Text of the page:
National polls indicate Republicans are getting more of the blame for the shutdown and most national political analysts say the shutdown damaged Republicans politically.
Last week, the influential Cook Political Report downgraded Daines’ House race in 2014 from “solid Republican” to “likely Republican.”
Still, political scientists watching the landscape in Montana say any damage suffered by Daines is likely to be short-term — unless House Republicans spark another nasty budget impasse next year and Daines is perceived to be part of it.
“Voters have a short-term memory,” says David Parker, professor of political science at Montana State University. “They make a decision based on whether they like the person, their views of the current administration and how the economy is doing.”
Congressional elections in non-presidential years like 2014 usually are good for the party not in the White House, Parker says, and the Republican base will support Daines, regardless of how he voted on re-opening the government.
Kyle Kondik, managing editor of Sabato’s Crystal Ball at the University of Virginia, a leading political website, says if Daines is looking ahead to next year’s general election, when he’ll have to attract independents and moderates to win, his Oct. 16 vote to reopen the government makes sense.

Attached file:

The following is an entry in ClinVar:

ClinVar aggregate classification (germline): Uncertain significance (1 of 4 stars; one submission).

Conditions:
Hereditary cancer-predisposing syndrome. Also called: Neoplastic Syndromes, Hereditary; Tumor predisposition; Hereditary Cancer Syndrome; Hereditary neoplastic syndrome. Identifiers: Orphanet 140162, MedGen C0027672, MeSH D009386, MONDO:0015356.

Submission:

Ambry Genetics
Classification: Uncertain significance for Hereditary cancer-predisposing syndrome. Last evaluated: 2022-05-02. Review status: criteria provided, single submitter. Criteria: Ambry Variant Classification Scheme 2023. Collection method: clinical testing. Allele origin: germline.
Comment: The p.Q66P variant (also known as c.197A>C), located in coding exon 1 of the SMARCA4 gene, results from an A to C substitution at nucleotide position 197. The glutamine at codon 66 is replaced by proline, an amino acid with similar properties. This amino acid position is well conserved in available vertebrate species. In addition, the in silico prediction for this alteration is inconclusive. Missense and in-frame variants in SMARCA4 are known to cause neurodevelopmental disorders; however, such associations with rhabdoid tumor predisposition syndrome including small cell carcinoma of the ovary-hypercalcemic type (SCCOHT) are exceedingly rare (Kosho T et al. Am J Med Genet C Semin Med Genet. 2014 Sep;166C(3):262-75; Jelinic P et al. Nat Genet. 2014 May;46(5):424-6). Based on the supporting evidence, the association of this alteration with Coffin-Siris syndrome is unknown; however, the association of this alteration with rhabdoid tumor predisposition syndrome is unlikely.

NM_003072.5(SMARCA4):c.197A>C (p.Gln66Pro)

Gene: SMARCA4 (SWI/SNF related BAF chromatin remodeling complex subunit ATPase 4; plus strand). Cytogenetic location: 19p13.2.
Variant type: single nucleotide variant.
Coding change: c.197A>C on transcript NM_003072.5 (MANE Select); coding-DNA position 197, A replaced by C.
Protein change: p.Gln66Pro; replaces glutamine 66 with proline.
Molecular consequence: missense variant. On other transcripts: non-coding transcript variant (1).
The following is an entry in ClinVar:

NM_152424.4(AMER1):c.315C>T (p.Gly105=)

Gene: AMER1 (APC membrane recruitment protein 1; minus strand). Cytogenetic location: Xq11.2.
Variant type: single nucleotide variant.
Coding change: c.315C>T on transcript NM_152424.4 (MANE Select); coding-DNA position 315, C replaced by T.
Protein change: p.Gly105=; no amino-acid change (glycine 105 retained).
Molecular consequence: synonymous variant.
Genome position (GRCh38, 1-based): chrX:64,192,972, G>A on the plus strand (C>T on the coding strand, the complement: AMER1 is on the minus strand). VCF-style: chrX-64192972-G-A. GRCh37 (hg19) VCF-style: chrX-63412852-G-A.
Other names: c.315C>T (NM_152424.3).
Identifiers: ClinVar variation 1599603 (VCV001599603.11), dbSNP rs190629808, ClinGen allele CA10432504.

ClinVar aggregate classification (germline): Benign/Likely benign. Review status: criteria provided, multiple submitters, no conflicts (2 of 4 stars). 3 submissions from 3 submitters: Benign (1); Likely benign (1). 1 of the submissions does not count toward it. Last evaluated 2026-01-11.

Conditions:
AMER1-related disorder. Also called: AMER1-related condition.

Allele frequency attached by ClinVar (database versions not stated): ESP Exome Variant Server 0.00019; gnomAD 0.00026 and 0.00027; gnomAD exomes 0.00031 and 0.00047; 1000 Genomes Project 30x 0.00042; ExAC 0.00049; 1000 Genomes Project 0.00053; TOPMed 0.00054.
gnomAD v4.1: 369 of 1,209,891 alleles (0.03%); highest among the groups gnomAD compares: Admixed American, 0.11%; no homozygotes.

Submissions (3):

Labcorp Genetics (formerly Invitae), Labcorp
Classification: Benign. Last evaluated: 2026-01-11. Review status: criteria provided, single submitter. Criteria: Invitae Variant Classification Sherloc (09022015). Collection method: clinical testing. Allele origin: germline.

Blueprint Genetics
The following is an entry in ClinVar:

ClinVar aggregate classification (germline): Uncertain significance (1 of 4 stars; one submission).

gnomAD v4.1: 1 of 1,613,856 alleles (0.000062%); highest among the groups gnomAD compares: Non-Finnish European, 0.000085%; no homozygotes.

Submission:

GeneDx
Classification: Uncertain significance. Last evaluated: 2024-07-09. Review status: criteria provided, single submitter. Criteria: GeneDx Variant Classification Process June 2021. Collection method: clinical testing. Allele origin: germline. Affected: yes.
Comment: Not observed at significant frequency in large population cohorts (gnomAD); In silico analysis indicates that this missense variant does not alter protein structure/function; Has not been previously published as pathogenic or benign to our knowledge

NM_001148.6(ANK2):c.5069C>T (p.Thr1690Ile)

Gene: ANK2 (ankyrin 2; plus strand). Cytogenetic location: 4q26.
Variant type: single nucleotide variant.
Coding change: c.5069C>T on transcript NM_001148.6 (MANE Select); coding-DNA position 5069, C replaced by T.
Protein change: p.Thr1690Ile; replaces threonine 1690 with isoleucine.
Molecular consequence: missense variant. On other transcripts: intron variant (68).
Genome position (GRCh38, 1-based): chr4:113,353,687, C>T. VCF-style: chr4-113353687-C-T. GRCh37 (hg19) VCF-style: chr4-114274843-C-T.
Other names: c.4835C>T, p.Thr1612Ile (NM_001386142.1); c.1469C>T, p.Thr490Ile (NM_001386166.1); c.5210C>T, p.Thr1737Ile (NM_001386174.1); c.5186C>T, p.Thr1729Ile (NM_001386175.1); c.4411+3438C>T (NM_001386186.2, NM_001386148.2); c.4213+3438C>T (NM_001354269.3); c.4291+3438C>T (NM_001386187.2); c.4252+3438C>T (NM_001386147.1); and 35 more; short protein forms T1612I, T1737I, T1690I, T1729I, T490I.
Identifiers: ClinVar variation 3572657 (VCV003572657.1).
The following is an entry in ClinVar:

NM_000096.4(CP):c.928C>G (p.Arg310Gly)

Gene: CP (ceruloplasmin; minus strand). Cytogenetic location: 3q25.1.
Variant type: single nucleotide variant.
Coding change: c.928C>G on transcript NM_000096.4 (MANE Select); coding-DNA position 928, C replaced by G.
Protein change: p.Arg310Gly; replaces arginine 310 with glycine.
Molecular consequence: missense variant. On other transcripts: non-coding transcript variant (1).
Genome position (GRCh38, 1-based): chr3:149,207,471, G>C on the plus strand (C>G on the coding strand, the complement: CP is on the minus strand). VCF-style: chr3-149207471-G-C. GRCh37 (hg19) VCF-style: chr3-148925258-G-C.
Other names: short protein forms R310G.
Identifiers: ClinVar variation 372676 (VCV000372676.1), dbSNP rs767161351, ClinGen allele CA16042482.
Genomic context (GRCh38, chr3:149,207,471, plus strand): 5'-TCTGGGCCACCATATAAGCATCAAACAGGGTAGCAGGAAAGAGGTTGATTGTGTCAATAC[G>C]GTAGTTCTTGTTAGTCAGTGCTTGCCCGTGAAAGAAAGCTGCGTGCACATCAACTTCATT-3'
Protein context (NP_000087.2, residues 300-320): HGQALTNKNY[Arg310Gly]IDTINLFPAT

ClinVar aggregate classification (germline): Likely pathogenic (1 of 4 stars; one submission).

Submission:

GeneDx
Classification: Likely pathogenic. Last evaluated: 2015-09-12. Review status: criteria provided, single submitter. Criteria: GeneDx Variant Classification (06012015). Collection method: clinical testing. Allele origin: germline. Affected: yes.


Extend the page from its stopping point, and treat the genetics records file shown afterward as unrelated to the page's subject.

“I think he made the smart political vote, given that the (Senate) nomination is basically his if he wants it,” Kondik said.
If there is any “lasting harm” for Republicans stemming from the shutdown, it probably won’t matter how they voted individually, he added.
Daines said he voted initially to defund or delay Obamacare because a majority of Montanans oppose it, and that he’s still “committed to fighting Obamacare.”
He noted that in the wake of the disastrous roll-out of Obamacare’s state online shopping sites for health insurance, even some Democrats are calling for a delay in the law’s mandate for individuals to have insurance by 2014.
The delay is one of the same demands made by Republicans during the budget stalemate, he said: “President Obama made it clear he would rather keep the government shut down, rather than give Americans any relief from Obamacare.”
Yet Daines said as the shutdown dragged on, he heard from many Montanans who wanted to reopen the government.
“What I hear Montanans saying is that we need more leaders who are not wrapped up in ideology, and leaders who are focused on solving the problems that this country has,” he said. “When you take a pragmatic approach to solving the problems facing the country, those who are ideological purists sometimes have heartburn.”
While Daines has portrayed himself as “pragmatic” and non-ideological, he was one of 80 GOP House members who signed an August letter asking House Speaker John Boehner not to allow any budget bill to the floor unless it defunded Obamacare.
Daines also is a member of the Republican Study Committee, a conservative House caucus that includes about 70 percent of the chamber’s Republicans. Daines said the group is “a place to exchange ideas and policy going forward.”